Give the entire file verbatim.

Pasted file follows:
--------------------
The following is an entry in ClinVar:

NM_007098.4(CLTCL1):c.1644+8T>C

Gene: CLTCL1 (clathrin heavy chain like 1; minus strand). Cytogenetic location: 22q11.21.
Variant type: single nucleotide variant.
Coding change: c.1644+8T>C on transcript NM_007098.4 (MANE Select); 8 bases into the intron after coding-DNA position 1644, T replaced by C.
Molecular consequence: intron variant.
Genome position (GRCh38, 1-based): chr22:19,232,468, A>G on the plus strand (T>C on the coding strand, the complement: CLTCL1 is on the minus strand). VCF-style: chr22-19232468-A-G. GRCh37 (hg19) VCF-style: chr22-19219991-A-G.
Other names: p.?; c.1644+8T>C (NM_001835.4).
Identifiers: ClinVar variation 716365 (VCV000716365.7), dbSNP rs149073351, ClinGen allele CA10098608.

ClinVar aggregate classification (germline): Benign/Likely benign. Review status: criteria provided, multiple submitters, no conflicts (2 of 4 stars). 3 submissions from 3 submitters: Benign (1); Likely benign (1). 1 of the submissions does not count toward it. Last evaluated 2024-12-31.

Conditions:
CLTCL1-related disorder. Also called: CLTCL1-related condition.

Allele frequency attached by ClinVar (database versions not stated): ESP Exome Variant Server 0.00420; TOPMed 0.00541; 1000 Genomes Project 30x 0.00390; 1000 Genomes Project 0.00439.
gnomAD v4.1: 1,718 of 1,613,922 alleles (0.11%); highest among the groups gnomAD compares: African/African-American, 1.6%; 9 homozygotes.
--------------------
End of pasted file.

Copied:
The following is an entry in ClinVar:

NM_007098.4(CLTCL1):c.1644+8T>C

Gene: CLTCL1 (clathrin heavy chain like 1; minus strand). Cytogenetic location: 22q11.21.
Variant type: single nucleotide variant.
Coding change: c.1644+8T>C on transcript NM_007098.4 (MANE Select); 8 bases into the intron after coding-DNA position 1644, T replaced by C.
Molecular consequence: intron variant.
Genome position (GRCh38, 1-based): chr22:19,232,468, A>G on the plus strand (T>C on the coding strand, the complement: CLTCL1 is on the minus strand). VCF-style: chr22-19232468-A-G. GRCh37 (hg19) VCF-style: chr22-19219991-A-G.
Other names: p.?; c.1644+8T>C (NM_001835.4).
Identifiers: ClinVar variation 716365 (VCV000716365.7), dbSNP rs149073351, ClinGen allele CA10098608.

ClinVar aggregate classification (germline): Benign/Likely benign. Review status: criteria provided, multiple submitters, no conflicts (2 of 4 stars). 3 submissions from 3 submitters: Benign (1); Likely benign (1). 1 of the submissions does not count toward it. Last evaluated 2024-12-31.

Conditions:
CLTCL1-related disorder. Also called: CLTCL1-related condition.

Allele frequency attached by ClinVar (database versions not stated): ESP Exome Variant Server 0.00420; TOPMed 0.00541; 1000 Genomes Project 30x 0.00390; 1000 Genomes Project 0.00439.
gnomAD v4.1: 1,718 of 1,613,922 alleles (0.11%); highest among the groups gnomAD compares: African/African-American, 1.6%; 9 homozygotes.